Certainly, we strongly advise every candidate to have at least a pen, paper and calculator on their desk when they take the Solve assessment.

Common Question: Is the Solve assessment the same thing as the PSG?

In short, yes - “Solve” is just the newer name for the McKinsey Problem Solving Game.

We want to clear up any potential confusion right at the beginning. You will hear this same screening test called a few different things in different places. The Solve moniker itself is a relatively recent re-branding by McKinsey. Previously, the same test was known as either the Problem Solving Game (usually abbreviated to PSG) or the Digital Assessment. You will also often see that same test referred to as the Imbellus test or game, after the firm that created the first version.

You will still see all these names used across various sites and forums - and even within some older articles and blog posts here on MyConsultingCoach. McKinsey has also been a little inconsistent on what they call their own assessment internally. Candidates can often become confused when trying to do their research, but you can rest assured that all these names refer to the same screening test - though, of course, folk might be referring to either the legacy or Redrock versions.

How and why does McKinsey use the Solve assessment?

It’s useful to understand where the Solve assessment fits into McKinsey’s overall selection process and why they have felt the need to include it.

Let’s dive right in…

How is the Solve Assessment used by McKinsey?

McKinsey's own account of how the Solve assessment is used in selection can be seen in the following video:

Whilst some offices initially stuck with the old PST, the legacy Solve assessment was soon rolled out globally and given universally to candidates for roles at pretty well every level of the hierarchy. Certainly, if you are a recent grad from a Bachelor’s, MBA, PhD or similar, or a standard experienced hired, you can expect to be asked to complete the Solve assessment.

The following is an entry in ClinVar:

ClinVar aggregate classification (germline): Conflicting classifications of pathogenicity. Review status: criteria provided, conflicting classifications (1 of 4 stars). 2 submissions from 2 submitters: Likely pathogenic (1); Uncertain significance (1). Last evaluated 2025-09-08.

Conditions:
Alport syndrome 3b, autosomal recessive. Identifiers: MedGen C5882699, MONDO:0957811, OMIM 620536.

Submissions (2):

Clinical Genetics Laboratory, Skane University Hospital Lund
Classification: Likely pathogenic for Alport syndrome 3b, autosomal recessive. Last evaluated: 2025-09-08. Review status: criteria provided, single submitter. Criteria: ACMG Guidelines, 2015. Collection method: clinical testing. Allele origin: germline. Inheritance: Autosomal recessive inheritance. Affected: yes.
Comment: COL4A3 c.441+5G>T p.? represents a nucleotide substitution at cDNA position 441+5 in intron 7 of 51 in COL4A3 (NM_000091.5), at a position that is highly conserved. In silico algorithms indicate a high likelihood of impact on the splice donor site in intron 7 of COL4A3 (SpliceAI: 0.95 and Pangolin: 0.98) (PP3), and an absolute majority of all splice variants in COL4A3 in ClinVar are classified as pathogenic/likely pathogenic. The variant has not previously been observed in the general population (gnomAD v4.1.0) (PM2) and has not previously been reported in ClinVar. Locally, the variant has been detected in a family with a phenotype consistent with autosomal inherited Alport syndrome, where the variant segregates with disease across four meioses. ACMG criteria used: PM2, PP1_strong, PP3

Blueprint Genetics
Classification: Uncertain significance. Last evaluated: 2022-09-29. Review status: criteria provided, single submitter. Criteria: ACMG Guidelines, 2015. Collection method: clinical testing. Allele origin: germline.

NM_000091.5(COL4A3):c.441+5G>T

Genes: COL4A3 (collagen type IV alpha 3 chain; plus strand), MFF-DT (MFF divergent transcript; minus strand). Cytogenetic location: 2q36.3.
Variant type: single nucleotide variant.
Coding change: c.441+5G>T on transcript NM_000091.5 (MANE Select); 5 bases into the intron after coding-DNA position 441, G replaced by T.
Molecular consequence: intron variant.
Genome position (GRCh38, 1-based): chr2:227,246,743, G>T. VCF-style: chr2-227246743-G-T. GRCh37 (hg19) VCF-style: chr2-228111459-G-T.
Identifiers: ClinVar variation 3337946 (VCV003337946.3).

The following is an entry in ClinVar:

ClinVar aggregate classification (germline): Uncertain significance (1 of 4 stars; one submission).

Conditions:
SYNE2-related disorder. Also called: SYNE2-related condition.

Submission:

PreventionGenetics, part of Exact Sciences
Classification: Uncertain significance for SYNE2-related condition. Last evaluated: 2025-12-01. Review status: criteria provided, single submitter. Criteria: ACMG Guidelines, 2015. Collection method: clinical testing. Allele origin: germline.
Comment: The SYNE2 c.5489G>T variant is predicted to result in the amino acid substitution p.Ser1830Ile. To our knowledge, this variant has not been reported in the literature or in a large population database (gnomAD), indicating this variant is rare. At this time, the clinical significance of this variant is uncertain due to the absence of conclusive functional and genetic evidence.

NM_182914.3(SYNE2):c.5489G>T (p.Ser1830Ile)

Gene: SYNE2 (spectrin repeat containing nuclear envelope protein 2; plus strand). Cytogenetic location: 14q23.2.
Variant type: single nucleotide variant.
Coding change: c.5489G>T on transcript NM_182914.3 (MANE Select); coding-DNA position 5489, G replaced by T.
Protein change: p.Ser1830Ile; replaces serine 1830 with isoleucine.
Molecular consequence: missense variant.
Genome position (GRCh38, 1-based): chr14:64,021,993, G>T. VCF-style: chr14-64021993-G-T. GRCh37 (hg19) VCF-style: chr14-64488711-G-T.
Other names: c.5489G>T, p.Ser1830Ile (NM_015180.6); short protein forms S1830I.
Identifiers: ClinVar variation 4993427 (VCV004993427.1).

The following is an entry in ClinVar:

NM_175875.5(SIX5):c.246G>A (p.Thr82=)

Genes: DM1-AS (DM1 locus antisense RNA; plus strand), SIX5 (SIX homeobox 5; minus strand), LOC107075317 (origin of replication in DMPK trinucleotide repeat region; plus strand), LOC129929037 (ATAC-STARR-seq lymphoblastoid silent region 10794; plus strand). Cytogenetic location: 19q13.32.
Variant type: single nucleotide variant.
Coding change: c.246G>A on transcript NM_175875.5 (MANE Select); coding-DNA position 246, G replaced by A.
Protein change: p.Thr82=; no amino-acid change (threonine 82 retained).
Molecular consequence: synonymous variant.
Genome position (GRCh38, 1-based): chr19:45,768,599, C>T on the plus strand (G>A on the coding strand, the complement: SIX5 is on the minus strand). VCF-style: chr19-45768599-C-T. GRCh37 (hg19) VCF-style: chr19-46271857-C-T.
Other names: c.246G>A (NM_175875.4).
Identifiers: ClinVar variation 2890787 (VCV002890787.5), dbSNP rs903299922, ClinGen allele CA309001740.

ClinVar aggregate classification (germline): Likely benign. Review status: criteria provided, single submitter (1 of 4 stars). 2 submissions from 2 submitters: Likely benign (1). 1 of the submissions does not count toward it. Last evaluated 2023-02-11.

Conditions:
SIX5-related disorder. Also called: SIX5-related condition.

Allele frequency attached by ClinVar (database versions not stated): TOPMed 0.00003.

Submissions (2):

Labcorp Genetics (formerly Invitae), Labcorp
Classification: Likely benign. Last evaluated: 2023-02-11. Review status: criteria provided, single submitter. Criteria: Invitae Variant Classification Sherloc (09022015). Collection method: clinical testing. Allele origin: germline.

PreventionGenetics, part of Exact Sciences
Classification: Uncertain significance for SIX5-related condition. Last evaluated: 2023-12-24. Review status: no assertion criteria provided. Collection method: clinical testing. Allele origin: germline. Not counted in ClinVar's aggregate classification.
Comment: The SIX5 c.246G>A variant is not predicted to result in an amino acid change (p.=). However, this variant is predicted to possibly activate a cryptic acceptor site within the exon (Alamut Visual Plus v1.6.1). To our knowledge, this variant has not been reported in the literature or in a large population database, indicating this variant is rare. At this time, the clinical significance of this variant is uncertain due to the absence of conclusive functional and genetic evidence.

Likewise, the new Redrock case study versions seem to be in the process of being rolled out globally - though at this point it seems you might be given either (especially as McKinsey has been having significant technical problems with this new online case study) and so should be ready for both.

At present, it seems that only those applying for very senior positions, or perhaps those with particularly strong referrals and/or connections, are allowed to skip the test. Even this will be office-dependent.

As noted above, one of the advantages of the Solve assessment is that it can be given to all of McKinsey’s hires. Thus, you can expect to be run into the same games whether you are applying as a generalist consultant or to a specialist consulting role - with McKinsey Digital , for example.

The takeaway here is that, if you are applying to McKinsey for any kind of consulting role, you should be fully prepared to sit the Solve Assessment!

Where does the Solve assessment fit into the recruitment process?

You can expect to receive an invitation to take the Solve assessment shortly after submitting your resume.

It seems that an initial screen of resumes is made, but that most individuals who apply are invited to take the Solve assessment.

Any initial screen is not used to make a significant cut of the candidate pool, but likely serves mostly to weed out fraudulent applications from fake individuals (such as those wishing to access the Solve assessment more than once so they can practice...) and perhaps to eliminate a few individuals who are clearly far from having the required academic or professional background, or have made a total mess of their resumes.

Your email invitation will generally give you either one or two weeks to complete the test, though our clients have seen some variation here - with one individual being given as little as three days.

Certainly, you should plan to be ready to sit the Solve assessment within one week of submitting your resume!

Once you have completed the test, McKinsey explain on their site that they look at both your test scores and resume (in more detail this time) to determine who will be invited to live case interviews. This will only be around 30% of the candidates who applied - possibly even fewer.